Doctor Faustuses’ Daily Affirmation
© Roman Ermolaev


Doctor Faustuses’ Daily Affirmation

With Doctor Faustuses’ Daily Affirmation, Billy Mullaney proposes a speculative (albeit sinister) self-improvement practice based on the tenets of operant conditioning within behavioral psychology. Using rewards and punishments to enforce behavior change, the premise of this practice is to self-inflict operant conditioning in an effort to undo inherent bias and (ostensibly) negative desires. Billy proposes this work as a solo, with himself as the “practitioner”, although the form (a demonstration, a recording, a daily practice, etc) is up in the air–as is the mode of spectatorship he wants to encourage upon the work, which feels necessarily split: Ultimately he wants to produce an idiom about the neoliberal imperative of self-management, and to use the aesthetics of empiricism to blur the line between self-improvement and self-destruction.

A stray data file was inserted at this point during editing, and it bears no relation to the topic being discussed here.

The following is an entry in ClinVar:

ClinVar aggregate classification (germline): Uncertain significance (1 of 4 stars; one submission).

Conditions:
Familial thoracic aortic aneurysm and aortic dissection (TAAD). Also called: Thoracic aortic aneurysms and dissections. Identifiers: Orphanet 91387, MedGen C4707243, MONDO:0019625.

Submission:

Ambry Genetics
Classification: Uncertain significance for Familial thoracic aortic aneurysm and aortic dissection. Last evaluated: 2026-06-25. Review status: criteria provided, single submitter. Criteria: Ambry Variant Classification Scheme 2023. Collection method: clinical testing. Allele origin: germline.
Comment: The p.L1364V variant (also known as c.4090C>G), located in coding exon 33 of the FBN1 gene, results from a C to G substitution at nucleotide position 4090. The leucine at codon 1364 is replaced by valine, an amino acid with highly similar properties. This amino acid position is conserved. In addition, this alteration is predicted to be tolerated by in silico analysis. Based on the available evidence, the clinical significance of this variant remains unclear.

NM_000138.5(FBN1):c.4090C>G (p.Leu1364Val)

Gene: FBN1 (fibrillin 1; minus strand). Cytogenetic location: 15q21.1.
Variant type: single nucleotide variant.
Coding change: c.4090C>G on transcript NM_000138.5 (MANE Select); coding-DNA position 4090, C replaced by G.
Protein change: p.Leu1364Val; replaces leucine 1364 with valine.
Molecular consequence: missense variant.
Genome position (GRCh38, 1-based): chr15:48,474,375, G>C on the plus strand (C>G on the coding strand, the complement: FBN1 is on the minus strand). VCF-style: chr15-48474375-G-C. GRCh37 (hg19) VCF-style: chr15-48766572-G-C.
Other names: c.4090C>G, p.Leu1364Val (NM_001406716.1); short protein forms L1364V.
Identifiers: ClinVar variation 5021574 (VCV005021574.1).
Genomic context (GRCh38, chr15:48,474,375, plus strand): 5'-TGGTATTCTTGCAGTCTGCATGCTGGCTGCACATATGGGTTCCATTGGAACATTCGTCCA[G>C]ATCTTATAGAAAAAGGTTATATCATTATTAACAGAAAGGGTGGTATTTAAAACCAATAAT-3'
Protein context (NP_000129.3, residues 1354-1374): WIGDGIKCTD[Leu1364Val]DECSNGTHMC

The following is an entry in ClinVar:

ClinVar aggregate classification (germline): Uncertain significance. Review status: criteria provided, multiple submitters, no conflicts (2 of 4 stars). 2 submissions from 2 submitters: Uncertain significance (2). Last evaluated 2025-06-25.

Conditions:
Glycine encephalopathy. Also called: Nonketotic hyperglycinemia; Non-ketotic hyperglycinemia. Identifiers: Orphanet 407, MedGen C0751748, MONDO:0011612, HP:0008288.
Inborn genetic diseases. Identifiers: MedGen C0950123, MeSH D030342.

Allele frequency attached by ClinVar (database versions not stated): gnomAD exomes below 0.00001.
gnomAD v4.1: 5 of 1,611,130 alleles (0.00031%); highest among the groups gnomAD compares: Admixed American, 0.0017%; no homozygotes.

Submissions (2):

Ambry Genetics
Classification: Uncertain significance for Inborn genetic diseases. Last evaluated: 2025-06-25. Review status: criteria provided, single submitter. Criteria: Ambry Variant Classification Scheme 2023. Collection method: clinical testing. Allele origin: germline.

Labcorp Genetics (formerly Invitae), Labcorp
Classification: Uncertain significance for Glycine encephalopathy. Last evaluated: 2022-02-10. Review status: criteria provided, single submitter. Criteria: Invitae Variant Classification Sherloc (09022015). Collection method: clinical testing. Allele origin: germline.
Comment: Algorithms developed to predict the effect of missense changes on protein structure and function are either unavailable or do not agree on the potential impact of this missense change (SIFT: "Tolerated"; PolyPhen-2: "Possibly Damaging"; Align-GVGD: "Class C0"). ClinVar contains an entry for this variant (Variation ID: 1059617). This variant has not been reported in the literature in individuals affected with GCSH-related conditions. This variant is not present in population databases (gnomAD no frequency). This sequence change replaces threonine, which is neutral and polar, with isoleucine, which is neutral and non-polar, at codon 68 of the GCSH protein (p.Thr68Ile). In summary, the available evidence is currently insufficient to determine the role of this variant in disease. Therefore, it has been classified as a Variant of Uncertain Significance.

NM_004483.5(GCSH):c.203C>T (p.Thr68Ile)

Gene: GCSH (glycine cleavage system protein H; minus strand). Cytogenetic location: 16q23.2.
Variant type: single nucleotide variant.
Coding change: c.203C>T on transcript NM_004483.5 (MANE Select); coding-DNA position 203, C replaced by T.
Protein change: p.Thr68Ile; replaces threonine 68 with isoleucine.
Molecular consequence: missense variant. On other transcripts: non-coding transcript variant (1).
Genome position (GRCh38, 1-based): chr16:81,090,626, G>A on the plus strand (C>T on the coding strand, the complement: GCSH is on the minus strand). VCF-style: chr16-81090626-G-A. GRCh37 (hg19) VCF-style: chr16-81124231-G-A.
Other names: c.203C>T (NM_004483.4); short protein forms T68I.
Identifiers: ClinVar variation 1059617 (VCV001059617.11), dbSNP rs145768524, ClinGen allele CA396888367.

At the same time, however, Billy doesn’t want to give the research wholly over to cynicism: he wants to empathize with the (including his own) desire towards self-improvement, and a learned impulse to self-punish for failing to live up to his own values. Moreover, he wants to raise questions about what a “good person” even looks like in 2021–how is “good person” performed, through what platforms, and for whom?

Billy Mullaney

Billy Mullaney is an Amsterdam-based artist working in theatre, choreography, and performance art. His research focuses on representational practices in and of various sites of performance, the modes of spectatorship they conventionally engender, and how interventions in the former affect the latter.